When I encounter others on the trail (no matter what their manner of conveyance), I am always polite with a greeting at the very least.

  41. #41
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    Quote Originally Posted by evasive View Post
    Yes. I know of several cooperative programs doing just that. It seems to be mostly backcountry horse groups, though. Horsemen and horsewomen seem to a very different bunch than equestrians.
    Very true, in my experience at least. It's usually the rich suburban horse princesses that are a PITA, and expect everyone to know every nuance of what their poorly trained and dangerous animal will spook over.

    I have no problem pulling off the trail and saying a friendly hello to calm a horse as they pass, but when a 1500 lb animal isn't trained properly, I don't see how that is my problem (other than my safety), or why they think it gives them the right to start being snarky and barking orders.

    The fact that tying a red ribbon on your horses tail to let the world know it kicks, is even a thing for equestrian trail riders, really tells you something.
    No dig no whine

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    Quote Originally Posted by twd953 View Post
    The fact that tying a red ribbon on your horses tail to let the world know it kicks, is even a thing for equestrian trail riders, really tells you something.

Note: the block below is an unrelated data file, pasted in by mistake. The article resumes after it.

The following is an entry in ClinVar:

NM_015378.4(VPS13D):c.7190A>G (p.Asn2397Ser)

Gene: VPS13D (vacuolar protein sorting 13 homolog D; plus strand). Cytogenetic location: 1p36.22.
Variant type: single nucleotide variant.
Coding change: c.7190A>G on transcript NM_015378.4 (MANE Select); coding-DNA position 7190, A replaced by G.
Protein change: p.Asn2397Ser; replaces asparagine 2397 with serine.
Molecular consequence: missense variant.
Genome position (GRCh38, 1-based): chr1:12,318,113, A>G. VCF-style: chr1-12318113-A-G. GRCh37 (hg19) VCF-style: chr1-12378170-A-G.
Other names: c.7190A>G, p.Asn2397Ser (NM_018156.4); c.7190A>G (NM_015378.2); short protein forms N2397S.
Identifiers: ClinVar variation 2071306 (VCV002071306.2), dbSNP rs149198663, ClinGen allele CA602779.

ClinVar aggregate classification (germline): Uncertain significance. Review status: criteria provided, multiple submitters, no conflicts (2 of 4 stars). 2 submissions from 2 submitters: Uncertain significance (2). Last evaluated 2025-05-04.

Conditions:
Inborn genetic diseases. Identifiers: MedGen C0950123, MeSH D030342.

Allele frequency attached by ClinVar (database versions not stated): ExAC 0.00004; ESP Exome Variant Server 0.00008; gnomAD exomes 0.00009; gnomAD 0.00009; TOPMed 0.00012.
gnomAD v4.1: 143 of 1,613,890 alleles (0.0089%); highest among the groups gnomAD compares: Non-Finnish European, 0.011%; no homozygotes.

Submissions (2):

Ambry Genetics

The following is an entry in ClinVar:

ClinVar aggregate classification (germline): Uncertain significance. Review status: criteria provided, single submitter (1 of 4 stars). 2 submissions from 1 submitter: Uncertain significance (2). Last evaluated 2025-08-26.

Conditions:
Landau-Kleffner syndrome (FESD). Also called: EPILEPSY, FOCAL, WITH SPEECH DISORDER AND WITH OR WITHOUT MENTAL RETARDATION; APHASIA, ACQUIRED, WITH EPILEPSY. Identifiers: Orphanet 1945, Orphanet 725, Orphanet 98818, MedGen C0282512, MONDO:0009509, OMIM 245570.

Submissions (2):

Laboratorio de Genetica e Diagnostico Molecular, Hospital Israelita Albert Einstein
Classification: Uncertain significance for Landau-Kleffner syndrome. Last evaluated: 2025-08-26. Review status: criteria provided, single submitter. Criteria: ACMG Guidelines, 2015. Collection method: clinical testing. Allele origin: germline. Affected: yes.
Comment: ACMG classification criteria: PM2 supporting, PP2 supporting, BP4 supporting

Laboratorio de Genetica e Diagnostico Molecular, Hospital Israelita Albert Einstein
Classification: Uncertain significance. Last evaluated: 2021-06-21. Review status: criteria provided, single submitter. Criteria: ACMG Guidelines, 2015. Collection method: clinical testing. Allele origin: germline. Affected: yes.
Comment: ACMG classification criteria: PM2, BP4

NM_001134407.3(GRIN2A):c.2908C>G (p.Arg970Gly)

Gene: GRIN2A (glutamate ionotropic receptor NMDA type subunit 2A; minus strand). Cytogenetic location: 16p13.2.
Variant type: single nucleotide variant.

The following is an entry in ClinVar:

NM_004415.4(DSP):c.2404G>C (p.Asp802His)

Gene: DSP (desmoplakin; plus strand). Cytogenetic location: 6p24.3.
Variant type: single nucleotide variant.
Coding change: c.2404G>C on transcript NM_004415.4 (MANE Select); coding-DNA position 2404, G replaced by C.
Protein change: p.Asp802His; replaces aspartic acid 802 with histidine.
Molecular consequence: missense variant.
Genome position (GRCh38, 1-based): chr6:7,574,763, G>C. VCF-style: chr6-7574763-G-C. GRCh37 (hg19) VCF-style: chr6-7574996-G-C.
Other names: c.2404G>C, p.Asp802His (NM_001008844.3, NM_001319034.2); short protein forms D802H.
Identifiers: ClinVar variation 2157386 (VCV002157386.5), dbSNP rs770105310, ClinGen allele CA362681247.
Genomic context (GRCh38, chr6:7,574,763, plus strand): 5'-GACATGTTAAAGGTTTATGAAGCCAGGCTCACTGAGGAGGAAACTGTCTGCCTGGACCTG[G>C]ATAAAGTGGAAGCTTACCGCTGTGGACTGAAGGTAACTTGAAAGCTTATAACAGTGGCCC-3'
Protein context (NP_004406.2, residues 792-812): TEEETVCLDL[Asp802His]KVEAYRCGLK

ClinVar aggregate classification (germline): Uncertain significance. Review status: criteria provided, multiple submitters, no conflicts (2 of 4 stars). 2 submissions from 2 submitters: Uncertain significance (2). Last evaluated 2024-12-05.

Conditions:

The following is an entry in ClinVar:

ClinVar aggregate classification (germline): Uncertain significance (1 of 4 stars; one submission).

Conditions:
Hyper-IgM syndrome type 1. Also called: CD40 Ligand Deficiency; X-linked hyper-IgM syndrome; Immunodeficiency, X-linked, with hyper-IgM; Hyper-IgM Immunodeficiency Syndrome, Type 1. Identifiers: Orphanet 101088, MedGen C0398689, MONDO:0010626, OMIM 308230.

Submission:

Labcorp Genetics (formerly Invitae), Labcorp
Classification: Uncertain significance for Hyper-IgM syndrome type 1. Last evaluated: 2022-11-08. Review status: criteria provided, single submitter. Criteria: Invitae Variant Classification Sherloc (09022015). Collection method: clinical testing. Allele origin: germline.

Jiminy.

  43. #43
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    Quote Originally Posted by tbmaddux View Post
    Jiminy.
    Yep....it's a thing.

    Tail Ribbons: Understanding the Color of a Ribbon - Oregon Horse Country, Your Equine Association

    Consequently I'll be tying a blue ribbon on the back of my pack from now on.
    No dig no whine

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    Quote Originally Posted by smithcreek View Post
    Serious question here, can all or most horses be desensitized to mountain bikes? If the owners made an effort to introduce bikes to the horses at their stables, would they get accustomed to seeing them and would that stop them from freaking out all or most of the time when they see one in the woods? I ask because just about every animal can get over something that causes anxiety with the proper training, and if people that ride horses plan on riding them where there is a good chance they will run into mountain bikes, why wouldn't they do that even if it's just for their own safety?
    Great question and the answer is yes. My brother-in-law ran the horse patrol for a large city police department for many years. He traveled to other cities to help train their horses and riders. His horses are trained to hold still even when someone discharges a firearm while standing next to them.

    We have all encountered equestrians who tell us to be careful because their horse will spook and is new to the trails and to mountain bikers. The question to ask them is why do you think Saturday is the best time to go riding on a bust trail system used by large numbers of mountain bikers, when you have failed to train your horse for encounters on the trail?

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    Holding on to anger is like grasping a hot coal with the intent of throwing it at someone else; you are the one who gets burned.
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    Compassion, Kindness, and Courtesy make the world a better place to live. Making a difference is an individual responsibility. You can do it, or not.